Because it’s a large database with a great deal of full text, the absence of Subject searching means that your Keyword searches will often retrieve large sets of articles, many of which mention but don’t discuss your search term(s). One way around this is to limit your initial search to the “Abstract Title Keyword” field. Once you have found an article that sounds on-target, click the “Related Articles” link beneath the citation. This will open a range of articles on the same topic.  
     Note: Because this is Keyword searching, you will sometimes need to use truncation.  The truncation symbol here is the exclamation point: !  So, for example, farm! retrieves farm, farms, and farming.
     Also note: The default date range is 10 years, but you can choose any date range you wish.
     Also also note: it's a good idea to uncheck the "All books" box below the search slots, if you are in fact looking for articles.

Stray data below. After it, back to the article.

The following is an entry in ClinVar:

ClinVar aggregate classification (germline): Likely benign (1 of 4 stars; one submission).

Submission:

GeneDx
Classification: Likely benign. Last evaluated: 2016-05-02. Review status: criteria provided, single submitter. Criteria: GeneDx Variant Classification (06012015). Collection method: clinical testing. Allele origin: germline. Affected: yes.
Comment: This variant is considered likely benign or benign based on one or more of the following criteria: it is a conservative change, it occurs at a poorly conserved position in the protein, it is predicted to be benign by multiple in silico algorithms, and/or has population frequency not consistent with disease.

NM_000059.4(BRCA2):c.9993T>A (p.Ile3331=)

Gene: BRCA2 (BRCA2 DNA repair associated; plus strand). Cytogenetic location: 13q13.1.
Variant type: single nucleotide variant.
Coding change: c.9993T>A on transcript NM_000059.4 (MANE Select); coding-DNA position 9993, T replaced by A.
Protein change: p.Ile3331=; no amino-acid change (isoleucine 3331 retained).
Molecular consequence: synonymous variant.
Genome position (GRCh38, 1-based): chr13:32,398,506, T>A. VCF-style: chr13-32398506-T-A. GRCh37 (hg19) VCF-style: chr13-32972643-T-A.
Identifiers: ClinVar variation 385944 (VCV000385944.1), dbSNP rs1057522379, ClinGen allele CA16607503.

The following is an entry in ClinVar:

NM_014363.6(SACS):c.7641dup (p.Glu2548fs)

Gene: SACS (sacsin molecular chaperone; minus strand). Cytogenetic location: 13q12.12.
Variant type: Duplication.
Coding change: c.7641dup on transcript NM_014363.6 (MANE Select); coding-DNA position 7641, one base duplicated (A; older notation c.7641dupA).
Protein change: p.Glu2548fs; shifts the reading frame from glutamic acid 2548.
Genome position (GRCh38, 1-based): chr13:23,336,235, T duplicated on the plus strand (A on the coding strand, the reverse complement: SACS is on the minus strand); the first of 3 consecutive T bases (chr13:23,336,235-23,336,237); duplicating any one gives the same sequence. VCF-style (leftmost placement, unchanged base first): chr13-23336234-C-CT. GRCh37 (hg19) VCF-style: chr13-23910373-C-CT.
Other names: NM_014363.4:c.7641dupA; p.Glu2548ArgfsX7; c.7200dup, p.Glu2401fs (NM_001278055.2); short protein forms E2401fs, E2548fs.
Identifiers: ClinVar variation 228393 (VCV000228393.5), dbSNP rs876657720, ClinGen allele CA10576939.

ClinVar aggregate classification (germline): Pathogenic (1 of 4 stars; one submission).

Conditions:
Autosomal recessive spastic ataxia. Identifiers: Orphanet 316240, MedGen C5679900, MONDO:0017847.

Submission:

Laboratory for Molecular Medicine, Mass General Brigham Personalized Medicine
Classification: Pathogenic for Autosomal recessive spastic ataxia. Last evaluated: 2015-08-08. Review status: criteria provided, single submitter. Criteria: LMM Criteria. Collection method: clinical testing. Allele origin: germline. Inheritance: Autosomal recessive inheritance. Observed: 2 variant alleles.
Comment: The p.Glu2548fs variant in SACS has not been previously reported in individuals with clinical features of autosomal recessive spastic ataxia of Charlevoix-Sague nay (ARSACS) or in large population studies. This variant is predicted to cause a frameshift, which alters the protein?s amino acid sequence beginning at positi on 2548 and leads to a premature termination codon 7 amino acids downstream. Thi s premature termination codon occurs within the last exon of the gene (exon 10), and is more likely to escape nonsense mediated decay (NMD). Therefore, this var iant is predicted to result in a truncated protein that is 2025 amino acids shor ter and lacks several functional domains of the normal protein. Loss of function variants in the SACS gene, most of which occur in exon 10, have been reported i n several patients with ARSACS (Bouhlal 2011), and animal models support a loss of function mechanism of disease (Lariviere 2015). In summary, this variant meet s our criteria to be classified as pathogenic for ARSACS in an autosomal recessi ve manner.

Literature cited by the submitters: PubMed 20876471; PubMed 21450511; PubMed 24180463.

ATLA religion database with ATLASerials :
     Our religion and theology database.  To browse the Subject Headings available here, click on "Indexes" above the search slots  and select "Subjects ALL"  from the drop-down menu.

Philosopher's index :
     Good resource for Animal Rights, which is an available Descriptor (Subject Heading) here.  Or try Vegetarianism.  (Agriculture also retrieves a fascinating collection of articles, but mainly in journals to which we have no full text access, so interlibrary loan would be your only option.) 

LexisNexis Academic  News:  
    Offering a keyword search of 100% full text from a vast number of national and international newspapers, this is an easy database to use poorly and a bit tricky to use well. In order not to be overwhelmed with articles in which your search terms are mentioned anywhere—first